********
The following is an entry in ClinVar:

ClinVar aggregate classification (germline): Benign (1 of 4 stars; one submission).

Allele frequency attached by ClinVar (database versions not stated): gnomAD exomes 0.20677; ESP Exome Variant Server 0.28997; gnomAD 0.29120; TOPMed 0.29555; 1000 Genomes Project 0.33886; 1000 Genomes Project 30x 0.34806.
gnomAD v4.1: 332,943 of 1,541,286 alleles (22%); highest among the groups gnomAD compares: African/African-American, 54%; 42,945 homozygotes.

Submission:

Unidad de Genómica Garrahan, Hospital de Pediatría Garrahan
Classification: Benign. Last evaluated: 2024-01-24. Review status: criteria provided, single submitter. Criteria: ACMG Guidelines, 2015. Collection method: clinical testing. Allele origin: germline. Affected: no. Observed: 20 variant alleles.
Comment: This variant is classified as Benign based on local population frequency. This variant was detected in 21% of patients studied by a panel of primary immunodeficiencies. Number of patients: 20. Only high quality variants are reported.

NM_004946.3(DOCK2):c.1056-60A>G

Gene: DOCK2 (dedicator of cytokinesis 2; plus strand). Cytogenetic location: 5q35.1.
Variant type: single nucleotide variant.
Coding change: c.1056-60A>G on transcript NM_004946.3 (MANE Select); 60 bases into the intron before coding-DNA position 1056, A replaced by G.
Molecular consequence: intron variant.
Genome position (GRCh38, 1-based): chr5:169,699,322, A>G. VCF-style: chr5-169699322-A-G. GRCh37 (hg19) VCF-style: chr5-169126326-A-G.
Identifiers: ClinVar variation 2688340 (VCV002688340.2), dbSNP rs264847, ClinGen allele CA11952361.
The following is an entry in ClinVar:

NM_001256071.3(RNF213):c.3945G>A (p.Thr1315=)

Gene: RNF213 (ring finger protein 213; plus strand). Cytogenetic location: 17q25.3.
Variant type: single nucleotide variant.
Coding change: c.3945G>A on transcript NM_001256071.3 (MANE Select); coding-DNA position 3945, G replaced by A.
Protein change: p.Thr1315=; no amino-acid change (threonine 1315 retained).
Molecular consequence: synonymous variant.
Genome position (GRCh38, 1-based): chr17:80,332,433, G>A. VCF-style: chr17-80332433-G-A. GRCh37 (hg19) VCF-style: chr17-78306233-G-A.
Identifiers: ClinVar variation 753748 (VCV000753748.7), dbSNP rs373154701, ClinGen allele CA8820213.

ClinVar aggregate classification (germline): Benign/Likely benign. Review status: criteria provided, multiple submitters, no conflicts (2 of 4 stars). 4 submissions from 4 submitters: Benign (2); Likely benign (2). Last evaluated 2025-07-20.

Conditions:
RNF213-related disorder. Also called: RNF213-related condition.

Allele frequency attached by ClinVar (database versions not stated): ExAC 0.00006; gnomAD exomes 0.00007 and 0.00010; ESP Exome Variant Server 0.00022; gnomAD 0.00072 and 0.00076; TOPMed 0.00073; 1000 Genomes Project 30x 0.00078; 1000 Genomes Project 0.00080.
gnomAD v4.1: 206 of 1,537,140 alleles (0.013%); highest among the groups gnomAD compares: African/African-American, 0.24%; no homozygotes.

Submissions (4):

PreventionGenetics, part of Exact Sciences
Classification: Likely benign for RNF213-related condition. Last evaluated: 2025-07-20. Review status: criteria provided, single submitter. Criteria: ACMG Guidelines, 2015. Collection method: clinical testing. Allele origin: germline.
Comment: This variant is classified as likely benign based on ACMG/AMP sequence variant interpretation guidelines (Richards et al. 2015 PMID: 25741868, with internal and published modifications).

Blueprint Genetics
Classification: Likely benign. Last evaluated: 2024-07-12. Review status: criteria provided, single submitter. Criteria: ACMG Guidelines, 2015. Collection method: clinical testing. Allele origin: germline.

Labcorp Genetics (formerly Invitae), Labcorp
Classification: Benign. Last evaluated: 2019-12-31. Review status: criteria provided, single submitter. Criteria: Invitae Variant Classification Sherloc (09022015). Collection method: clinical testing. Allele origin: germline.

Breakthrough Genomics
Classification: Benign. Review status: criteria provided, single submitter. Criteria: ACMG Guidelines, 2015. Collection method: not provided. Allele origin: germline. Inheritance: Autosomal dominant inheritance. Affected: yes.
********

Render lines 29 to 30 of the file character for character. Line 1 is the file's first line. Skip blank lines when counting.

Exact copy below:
gnomAD v4.1: 206 of 1,537,140 alleles (0.013%); highest among the groups gnomAD compares: African/African-American, 0.24%; no homozygotes.

Submissions (4):